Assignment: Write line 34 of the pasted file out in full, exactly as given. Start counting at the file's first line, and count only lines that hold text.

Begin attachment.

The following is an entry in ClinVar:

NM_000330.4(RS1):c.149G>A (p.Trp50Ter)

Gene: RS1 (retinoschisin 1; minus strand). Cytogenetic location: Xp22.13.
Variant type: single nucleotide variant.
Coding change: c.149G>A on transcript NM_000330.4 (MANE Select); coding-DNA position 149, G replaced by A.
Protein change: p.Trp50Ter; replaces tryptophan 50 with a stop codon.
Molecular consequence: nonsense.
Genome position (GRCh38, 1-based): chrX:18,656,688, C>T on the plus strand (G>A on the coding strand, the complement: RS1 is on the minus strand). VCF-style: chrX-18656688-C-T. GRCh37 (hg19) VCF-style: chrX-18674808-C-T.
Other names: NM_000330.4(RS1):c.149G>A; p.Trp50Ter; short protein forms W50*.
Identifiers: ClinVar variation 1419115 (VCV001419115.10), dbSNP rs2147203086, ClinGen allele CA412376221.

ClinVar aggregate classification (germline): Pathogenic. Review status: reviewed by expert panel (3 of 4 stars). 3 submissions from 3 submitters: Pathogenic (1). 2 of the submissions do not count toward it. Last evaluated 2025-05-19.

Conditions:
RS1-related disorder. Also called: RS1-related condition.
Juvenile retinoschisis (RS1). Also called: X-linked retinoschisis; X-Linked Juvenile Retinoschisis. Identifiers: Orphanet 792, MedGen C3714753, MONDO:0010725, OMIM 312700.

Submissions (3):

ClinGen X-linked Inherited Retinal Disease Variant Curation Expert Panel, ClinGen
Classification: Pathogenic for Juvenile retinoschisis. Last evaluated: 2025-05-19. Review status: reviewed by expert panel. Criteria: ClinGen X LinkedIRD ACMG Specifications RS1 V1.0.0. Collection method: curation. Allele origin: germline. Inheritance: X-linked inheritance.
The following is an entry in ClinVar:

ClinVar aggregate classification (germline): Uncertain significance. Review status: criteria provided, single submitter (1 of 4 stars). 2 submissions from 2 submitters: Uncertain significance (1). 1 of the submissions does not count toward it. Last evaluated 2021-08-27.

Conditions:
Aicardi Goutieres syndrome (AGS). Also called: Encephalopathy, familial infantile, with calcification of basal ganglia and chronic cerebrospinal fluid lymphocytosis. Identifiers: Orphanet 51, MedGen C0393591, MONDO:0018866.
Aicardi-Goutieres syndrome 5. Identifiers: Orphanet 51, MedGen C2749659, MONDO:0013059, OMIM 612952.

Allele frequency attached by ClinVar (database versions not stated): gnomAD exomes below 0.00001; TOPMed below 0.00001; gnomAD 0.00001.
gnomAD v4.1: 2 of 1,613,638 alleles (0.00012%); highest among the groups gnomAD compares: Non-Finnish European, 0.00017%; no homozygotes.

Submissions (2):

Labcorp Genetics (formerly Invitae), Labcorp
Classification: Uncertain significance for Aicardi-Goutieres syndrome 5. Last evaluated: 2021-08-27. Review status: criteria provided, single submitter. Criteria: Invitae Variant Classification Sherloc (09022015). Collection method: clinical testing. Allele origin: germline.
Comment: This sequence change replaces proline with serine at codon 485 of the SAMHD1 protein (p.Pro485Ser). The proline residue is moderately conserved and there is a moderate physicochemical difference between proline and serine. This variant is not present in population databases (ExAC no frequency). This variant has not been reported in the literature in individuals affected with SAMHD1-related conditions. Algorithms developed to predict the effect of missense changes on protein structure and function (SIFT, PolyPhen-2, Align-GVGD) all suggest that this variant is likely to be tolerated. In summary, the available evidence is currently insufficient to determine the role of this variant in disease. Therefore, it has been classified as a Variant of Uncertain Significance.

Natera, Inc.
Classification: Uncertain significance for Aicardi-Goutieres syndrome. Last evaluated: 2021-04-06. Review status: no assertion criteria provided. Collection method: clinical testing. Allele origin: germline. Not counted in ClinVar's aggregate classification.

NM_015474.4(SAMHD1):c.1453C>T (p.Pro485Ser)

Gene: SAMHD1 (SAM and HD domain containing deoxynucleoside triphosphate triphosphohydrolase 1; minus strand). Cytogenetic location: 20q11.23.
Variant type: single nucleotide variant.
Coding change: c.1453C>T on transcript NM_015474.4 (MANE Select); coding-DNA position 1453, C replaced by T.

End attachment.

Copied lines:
Coding change: c.1453C>T on transcript NM_015474.4 (MANE Select); coding-DNA position 1453, C replaced by T.